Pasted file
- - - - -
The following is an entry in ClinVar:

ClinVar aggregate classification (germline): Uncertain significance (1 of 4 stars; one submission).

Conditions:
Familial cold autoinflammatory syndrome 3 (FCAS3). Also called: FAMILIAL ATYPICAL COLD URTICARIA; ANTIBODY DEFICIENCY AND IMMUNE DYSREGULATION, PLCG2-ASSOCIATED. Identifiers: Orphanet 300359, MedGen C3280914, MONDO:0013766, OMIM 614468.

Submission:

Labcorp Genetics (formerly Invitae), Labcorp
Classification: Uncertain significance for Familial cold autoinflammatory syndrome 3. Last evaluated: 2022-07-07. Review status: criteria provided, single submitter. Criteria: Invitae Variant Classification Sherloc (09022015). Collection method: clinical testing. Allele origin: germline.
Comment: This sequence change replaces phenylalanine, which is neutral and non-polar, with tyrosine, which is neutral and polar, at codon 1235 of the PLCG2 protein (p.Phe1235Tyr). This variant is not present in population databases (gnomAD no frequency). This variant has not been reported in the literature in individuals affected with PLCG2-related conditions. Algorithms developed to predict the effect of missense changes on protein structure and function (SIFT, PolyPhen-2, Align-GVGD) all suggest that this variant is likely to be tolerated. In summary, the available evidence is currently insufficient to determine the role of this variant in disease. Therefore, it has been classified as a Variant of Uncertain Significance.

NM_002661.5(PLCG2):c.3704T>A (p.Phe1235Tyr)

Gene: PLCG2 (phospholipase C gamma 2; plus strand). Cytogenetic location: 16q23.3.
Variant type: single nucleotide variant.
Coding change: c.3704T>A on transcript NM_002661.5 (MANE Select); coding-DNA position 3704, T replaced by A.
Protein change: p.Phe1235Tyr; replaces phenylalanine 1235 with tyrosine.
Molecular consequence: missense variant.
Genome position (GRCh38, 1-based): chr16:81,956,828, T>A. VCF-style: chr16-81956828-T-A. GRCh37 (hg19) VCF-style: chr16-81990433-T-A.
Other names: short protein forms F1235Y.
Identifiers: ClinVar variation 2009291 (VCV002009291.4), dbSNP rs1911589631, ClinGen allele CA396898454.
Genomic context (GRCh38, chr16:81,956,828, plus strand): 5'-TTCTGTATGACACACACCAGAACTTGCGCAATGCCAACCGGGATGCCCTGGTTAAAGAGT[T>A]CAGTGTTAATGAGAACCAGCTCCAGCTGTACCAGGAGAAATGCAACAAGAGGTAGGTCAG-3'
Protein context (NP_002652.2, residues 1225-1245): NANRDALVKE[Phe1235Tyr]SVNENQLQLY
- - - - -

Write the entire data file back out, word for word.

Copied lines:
The following is an entry in ClinVar:

ClinVar aggregate classification (germline): Uncertain significance (1 of 4 stars; one submission).

Conditions:
Familial cold autoinflammatory syndrome 3 (FCAS3). Also called: FAMILIAL ATYPICAL COLD URTICARIA; ANTIBODY DEFICIENCY AND IMMUNE DYSREGULATION, PLCG2-ASSOCIATED. Identifiers: Orphanet 300359, MedGen C3280914, MONDO:0013766, OMIM 614468.

Submission:

Labcorp Genetics (formerly Invitae), Labcorp
Classification: Uncertain significance for Familial cold autoinflammatory syndrome 3. Last evaluated: 2022-07-07. Review status: criteria provided, single submitter. Criteria: Invitae Variant Classification Sherloc (09022015). Collection method: clinical testing. Allele origin: germline.
Comment: This sequence change replaces phenylalanine, which is neutral and non-polar, with tyrosine, which is neutral and polar, at codon 1235 of the PLCG2 protein (p.Phe1235Tyr). This variant is not present in population databases (gnomAD no frequency). This variant has not been reported in the literature in individuals affected with PLCG2-related conditions. Algorithms developed to predict the effect of missense changes on protein structure and function (SIFT, PolyPhen-2, Align-GVGD) all suggest that this variant is likely to be tolerated. In summary, the available evidence is currently insufficient to determine the role of this variant in disease. Therefore, it has been classified as a Variant of Uncertain Significance.

NM_002661.5(PLCG2):c.3704T>A (p.Phe1235Tyr)

Gene: PLCG2 (phospholipase C gamma 2; plus strand). Cytogenetic location: 16q23.3.
Variant type: single nucleotide variant.
Coding change: c.3704T>A on transcript NM_002661.5 (MANE Select); coding-DNA position 3704, T replaced by A.
Protein change: p.Phe1235Tyr; replaces phenylalanine 1235 with tyrosine.
Molecular consequence: missense variant.
Genome position (GRCh38, 1-based): chr16:81,956,828, T>A. VCF-style: chr16-81956828-T-A. GRCh37 (hg19) VCF-style: chr16-81990433-T-A.
Other names: short protein forms F1235Y.
Identifiers: ClinVar variation 2009291 (VCV002009291.4), dbSNP rs1911589631, ClinGen allele CA396898454.
Genomic context (GRCh38, chr16:81,956,828, plus strand): 5'-TTCTGTATGACACACACCAGAACTTGCGCAATGCCAACCGGGATGCCCTGGTTAAAGAGT[T>A]CAGTGTTAATGAGAACCAGCTCCAGCTGTACCAGGAGAAATGCAACAAGAGGTAGGTCAG-3'
Protein context (NP_002652.2, residues 1225-1245): NANRDALVKE[Phe1235Tyr]SVNENQLQLY